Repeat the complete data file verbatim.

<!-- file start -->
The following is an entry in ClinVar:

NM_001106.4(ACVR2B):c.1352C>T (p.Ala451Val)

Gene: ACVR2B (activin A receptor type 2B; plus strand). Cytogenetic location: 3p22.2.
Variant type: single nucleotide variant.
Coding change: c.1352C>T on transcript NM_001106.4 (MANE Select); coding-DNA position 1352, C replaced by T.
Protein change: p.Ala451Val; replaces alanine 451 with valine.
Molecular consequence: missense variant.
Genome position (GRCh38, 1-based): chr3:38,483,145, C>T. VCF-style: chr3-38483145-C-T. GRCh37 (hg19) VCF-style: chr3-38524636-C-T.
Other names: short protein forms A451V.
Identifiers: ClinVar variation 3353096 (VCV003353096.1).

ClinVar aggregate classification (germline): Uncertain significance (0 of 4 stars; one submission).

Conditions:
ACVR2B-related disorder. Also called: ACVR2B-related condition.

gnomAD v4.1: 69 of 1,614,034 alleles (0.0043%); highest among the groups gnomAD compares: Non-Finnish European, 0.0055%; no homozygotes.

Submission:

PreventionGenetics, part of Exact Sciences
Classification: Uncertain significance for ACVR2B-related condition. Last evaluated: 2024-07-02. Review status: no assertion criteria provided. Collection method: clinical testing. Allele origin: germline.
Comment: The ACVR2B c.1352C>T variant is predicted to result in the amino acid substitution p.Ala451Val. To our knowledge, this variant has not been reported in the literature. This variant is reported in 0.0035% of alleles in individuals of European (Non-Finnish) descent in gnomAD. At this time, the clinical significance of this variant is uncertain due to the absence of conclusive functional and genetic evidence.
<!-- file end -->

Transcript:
The following is an entry in ClinVar:

NM_001106.4(ACVR2B):c.1352C>T (p.Ala451Val)

Gene: ACVR2B (activin A receptor type 2B; plus strand). Cytogenetic location: 3p22.2.
Variant type: single nucleotide variant.
Coding change: c.1352C>T on transcript NM_001106.4 (MANE Select); coding-DNA position 1352, C replaced by T.
Protein change: p.Ala451Val; replaces alanine 451 with valine.
Molecular consequence: missense variant.
Genome position (GRCh38, 1-based): chr3:38,483,145, C>T. VCF-style: chr3-38483145-C-T. GRCh37 (hg19) VCF-style: chr3-38524636-C-T.
Other names: short protein forms A451V.
Identifiers: ClinVar variation 3353096 (VCV003353096.1).

ClinVar aggregate classification (germline): Uncertain significance (0 of 4 stars; one submission).

Conditions:
ACVR2B-related disorder. Also called: ACVR2B-related condition.

gnomAD v4.1: 69 of 1,614,034 alleles (0.0043%); highest among the groups gnomAD compares: Non-Finnish European, 0.0055%; no homozygotes.

Submission:

PreventionGenetics, part of Exact Sciences
Classification: Uncertain significance for ACVR2B-related condition. Last evaluated: 2024-07-02. Review status: no assertion criteria provided. Collection method: clinical testing. Allele origin: germline.
Comment: The ACVR2B c.1352C>T variant is predicted to result in the amino acid substitution p.Ala451Val. To our knowledge, this variant has not been reported in the literature. This variant is reported in 0.0035% of alleles in individuals of European (Non-Finnish) descent in gnomAD. At this time, the clinical significance of this variant is uncertain due to the absence of conclusive functional and genetic evidence.